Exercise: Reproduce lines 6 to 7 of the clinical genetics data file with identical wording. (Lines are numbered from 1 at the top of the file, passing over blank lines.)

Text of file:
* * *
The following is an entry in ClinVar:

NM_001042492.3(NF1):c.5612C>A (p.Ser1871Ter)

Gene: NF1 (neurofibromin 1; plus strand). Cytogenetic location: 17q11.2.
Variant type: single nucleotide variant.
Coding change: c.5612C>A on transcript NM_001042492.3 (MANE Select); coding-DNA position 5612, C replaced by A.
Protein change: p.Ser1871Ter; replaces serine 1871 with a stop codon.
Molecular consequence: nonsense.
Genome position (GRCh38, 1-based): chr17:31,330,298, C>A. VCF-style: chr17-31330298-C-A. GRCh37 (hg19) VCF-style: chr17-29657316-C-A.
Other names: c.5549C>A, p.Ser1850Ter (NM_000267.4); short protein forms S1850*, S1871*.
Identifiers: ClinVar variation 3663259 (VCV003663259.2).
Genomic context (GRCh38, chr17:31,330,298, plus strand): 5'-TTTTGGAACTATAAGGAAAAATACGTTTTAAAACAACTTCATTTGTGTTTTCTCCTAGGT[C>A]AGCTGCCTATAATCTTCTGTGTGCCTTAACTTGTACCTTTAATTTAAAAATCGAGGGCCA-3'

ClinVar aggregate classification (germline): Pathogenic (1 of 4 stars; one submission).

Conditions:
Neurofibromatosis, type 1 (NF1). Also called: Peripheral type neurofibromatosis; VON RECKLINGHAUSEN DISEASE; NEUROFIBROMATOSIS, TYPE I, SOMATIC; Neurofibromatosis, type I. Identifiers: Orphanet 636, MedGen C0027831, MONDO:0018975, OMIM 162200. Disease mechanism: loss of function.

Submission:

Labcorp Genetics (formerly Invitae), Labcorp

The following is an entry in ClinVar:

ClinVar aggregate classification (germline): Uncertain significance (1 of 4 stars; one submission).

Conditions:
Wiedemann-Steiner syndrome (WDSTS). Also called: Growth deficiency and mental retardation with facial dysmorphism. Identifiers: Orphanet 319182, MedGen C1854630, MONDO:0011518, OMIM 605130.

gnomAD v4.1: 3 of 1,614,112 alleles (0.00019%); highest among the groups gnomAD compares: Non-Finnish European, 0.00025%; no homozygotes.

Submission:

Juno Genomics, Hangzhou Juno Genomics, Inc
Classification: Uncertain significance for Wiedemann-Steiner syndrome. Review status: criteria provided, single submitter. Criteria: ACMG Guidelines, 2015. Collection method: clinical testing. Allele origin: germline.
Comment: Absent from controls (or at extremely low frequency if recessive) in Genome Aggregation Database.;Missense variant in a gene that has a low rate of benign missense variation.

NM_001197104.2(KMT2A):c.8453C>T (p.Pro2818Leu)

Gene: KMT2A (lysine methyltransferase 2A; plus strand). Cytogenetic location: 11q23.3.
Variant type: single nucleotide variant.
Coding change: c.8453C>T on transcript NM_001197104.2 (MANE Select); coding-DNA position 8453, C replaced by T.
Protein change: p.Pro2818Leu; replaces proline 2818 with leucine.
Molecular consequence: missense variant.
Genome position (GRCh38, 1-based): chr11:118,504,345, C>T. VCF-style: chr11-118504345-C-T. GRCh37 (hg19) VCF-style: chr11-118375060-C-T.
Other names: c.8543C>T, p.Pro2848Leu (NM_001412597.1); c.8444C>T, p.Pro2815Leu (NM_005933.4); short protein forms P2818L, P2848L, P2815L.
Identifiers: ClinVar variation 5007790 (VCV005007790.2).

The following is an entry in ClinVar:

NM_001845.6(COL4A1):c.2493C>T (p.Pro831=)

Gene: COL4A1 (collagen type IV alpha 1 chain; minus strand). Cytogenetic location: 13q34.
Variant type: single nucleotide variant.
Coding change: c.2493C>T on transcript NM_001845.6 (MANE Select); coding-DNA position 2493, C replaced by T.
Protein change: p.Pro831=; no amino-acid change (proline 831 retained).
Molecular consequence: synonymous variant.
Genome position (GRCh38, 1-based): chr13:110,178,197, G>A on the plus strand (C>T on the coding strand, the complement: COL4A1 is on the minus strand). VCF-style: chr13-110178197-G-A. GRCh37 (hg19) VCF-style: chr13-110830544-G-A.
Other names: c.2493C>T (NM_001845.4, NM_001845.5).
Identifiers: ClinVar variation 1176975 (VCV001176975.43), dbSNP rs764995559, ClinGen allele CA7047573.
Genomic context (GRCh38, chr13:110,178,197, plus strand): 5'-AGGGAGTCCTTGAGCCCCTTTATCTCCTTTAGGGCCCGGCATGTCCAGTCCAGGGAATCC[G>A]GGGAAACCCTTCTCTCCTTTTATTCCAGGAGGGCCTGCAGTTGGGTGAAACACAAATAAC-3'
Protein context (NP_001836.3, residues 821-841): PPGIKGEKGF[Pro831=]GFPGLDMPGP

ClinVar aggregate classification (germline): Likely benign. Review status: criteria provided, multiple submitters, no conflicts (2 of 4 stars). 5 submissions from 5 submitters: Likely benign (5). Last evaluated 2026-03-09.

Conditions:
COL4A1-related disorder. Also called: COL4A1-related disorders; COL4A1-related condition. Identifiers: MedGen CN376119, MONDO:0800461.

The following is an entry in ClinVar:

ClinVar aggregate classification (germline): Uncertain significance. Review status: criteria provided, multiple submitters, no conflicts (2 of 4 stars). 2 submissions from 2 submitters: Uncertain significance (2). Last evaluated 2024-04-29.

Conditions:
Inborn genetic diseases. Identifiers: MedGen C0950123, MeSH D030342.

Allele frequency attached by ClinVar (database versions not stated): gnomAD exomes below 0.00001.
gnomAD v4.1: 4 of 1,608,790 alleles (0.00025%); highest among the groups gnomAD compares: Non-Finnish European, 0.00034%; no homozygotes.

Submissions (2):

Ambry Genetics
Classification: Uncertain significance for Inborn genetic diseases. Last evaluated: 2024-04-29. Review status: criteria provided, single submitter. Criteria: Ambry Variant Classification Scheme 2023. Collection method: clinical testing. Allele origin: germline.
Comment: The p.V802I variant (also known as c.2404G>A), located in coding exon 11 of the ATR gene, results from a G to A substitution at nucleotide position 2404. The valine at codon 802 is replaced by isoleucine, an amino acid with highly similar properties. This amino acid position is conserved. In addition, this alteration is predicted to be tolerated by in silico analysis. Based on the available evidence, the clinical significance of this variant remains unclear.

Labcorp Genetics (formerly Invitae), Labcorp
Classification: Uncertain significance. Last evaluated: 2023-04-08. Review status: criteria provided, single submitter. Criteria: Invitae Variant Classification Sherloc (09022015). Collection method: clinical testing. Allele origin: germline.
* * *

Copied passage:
Protein change: p.Ser1871Ter; replaces serine 1871 with a stop codon.
Molecular consequence: nonsense.